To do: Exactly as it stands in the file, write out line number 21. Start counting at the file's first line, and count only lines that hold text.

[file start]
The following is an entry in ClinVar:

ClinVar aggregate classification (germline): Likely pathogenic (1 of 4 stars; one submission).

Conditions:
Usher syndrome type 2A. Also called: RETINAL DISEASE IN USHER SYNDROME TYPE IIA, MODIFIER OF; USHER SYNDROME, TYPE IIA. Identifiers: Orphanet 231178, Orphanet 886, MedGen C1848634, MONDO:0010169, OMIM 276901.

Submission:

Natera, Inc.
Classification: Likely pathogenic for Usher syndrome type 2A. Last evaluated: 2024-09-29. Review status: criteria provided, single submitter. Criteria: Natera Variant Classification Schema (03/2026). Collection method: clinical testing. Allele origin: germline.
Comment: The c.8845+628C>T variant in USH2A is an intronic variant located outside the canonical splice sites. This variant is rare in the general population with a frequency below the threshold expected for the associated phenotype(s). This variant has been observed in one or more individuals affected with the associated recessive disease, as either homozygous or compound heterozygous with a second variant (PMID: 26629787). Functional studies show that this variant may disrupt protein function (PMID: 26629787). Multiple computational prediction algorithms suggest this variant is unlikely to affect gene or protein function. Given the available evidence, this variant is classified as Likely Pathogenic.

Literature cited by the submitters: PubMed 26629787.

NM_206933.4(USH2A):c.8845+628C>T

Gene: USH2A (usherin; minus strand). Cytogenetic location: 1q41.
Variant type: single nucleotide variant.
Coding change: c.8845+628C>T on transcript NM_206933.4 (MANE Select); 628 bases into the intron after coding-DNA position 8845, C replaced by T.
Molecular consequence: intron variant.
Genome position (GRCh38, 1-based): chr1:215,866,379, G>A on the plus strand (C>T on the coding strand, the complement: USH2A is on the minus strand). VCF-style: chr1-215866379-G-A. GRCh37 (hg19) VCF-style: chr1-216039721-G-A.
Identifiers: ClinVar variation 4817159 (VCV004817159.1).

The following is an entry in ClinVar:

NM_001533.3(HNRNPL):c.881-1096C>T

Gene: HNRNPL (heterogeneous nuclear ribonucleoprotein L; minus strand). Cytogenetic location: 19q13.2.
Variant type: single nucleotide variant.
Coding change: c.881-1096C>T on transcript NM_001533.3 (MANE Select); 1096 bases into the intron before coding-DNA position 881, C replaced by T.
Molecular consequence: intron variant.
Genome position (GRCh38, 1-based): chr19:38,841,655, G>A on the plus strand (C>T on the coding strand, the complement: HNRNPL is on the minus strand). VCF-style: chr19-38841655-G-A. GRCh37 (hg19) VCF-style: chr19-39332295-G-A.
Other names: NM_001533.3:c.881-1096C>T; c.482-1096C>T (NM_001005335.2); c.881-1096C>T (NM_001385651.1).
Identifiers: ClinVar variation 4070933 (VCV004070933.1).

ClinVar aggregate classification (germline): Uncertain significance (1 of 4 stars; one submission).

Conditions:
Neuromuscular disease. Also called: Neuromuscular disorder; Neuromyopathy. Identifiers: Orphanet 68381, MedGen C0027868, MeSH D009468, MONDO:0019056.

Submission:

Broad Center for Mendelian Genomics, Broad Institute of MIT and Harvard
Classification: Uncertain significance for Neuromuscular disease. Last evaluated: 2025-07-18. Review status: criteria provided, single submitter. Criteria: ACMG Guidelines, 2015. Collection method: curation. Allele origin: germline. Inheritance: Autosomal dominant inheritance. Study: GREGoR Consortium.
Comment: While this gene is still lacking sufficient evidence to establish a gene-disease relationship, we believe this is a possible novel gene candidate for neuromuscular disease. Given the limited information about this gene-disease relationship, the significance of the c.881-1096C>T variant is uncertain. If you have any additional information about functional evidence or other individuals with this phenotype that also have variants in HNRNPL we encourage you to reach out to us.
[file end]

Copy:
Coding change: c.881-1096C>T on transcript NM_001533.3 (MANE Select); 1096 bases into the intron before coding-DNA position 881, C replaced by T.